Eco-vandalism: Alien trout play havoc in Yellowstone


The ecological balance of the continent's largest high-elevation lake - the pristine jewel of Yellowstone National Park - is threatened by an invasion of alien trout.

And it seems to be no accident - the alien trout were likely slipped into Yellowstone Lake by anglers seeking to start a stock of catchable trophy fish. "An appalling act of environmental vandalism," says departing Yellowstone Park Superindent Bob Barbee.

The aliens are lake trout, also known as Mackinaw trout, native to Canada and the Great Lakes region.

Because of their popularity with anglers, over the years lake trout have been introduced into lakes around the West, either officially by wildlife agencies, or surreptitiously by anglers.

The practice fell into ill repute as the repercussions became known: Lake trout are so aggressive they often played havoc with local native fish. Lynn Kaeding, project leader for the U.S. Fish and Wildlife Service in Yellowstone, says lake trout wiped out a native species of cutthroat trout in some high-country lakes in Colorado.

Three other Yellowstone Park lakes - Heart, Lewis and Shoshone - already have been contaminated with lake trout.

But larger Yellowstone Lake, set amid surrounding peaks at an elevation of 7,733 feet, has long remained free of outside influences. Some 80 percent of the nation's remaining Yellowstone cutthroats live in the lake and the rivers and streams that drain into or out of it, making the lake "the heart of the whole population," Kaeding said.

There have been scattered reports for 30 years of exotic lake trout in Yellowstone Lake, but never any proof until this summer, when anglers caught and turned in two of the fish. Biologists have learned of at least four other lake trout caught during the summer as well.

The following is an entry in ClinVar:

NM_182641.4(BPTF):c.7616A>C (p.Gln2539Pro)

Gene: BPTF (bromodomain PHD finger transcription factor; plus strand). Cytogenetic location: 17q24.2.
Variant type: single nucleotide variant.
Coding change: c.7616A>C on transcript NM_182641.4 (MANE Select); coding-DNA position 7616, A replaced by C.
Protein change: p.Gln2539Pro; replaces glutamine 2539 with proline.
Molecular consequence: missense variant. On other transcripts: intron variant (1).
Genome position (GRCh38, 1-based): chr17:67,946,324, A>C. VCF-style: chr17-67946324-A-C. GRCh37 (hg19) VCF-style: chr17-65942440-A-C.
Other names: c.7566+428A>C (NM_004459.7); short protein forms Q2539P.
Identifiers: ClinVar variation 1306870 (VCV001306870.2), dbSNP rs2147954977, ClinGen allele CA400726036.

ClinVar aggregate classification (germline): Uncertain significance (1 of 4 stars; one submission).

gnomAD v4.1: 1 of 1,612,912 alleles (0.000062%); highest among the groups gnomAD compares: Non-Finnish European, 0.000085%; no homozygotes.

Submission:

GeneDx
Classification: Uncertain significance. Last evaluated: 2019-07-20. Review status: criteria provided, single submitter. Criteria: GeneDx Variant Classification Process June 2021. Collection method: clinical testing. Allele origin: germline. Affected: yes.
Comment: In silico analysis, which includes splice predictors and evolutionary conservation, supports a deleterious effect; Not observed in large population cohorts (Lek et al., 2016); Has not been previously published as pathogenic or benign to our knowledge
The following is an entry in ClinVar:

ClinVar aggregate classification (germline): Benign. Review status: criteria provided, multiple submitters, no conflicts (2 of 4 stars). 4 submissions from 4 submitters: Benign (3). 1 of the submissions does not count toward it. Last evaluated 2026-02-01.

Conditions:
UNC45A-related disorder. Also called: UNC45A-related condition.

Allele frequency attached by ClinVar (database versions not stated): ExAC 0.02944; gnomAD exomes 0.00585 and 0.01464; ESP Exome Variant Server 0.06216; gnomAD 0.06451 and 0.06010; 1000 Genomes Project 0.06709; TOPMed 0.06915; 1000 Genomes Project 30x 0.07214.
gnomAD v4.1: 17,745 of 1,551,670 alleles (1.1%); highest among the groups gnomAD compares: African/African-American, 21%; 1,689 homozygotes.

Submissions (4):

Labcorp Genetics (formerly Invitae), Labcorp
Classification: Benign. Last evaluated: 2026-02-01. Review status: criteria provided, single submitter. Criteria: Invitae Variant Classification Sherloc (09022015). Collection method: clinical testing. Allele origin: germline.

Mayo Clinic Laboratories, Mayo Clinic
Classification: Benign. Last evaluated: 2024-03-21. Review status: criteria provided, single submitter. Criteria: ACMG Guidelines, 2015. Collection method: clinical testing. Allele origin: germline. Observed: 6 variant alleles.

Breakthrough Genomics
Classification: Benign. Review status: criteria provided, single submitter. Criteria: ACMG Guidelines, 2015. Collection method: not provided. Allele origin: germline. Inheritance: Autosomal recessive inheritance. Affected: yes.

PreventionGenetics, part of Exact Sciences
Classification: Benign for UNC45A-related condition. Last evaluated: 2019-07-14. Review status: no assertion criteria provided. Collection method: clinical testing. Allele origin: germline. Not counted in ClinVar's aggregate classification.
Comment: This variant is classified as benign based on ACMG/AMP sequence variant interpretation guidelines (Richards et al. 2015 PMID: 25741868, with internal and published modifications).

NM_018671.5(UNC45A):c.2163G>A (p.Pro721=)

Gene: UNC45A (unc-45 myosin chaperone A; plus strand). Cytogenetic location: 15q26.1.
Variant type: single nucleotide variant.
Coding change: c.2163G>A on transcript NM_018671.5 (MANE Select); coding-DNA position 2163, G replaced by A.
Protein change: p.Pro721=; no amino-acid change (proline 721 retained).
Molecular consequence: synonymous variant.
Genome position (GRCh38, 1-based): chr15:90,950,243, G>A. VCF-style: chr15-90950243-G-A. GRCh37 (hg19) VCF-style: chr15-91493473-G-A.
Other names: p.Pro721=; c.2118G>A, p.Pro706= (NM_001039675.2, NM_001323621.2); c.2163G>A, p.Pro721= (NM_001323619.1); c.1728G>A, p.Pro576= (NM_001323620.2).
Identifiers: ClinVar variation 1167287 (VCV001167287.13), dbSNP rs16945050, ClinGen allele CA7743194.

If the lake trout take hold in Yellowstone Lake, the national park could be "on the verge of an ecological disaster," said Barbee.

Lake trout pose a danger because they are voracious, gobbling the smaller cutthroats, biologists say. The lake trout could also upset the food chain that sustains terrestrial wildlife from grizzly bears to birds of prey.

The two species have opposite habits. Cutthroat trout spawn in small streams each spring and live in shallow waters. Lake trout spawn in the fall only in deep water and live as deep as 100 feet below the surface.

It's feared that lake trout will be beyond the reach of predators who depend on cutthroat trout. Grizzly bears feed on spawning cutthroats after emerging from their winter hibernation. Birds, including ospreys, pelicans and eagles, catch cutthroats in the shallows.

Biologists are probing the lake's depths to determine how many lake trout might be present and how long they have been around.

Park managers have loosened regulations, allowing anglers to catch more fish, in hopes that lake trout will be taken. But managers concede there may already be too many of the lake trout to eliminate them.

If lake trout have been in the lake long enough to reproduce, Kaeding says, it may take "nothing short of a miracle" to control them.

Rangers have posted a $10,000 reward for information leading to an arrest and conviction in the damaging transplant. Call 307/344-2281.

Michael Milstein covers Wyoming for the Billings Gazette.

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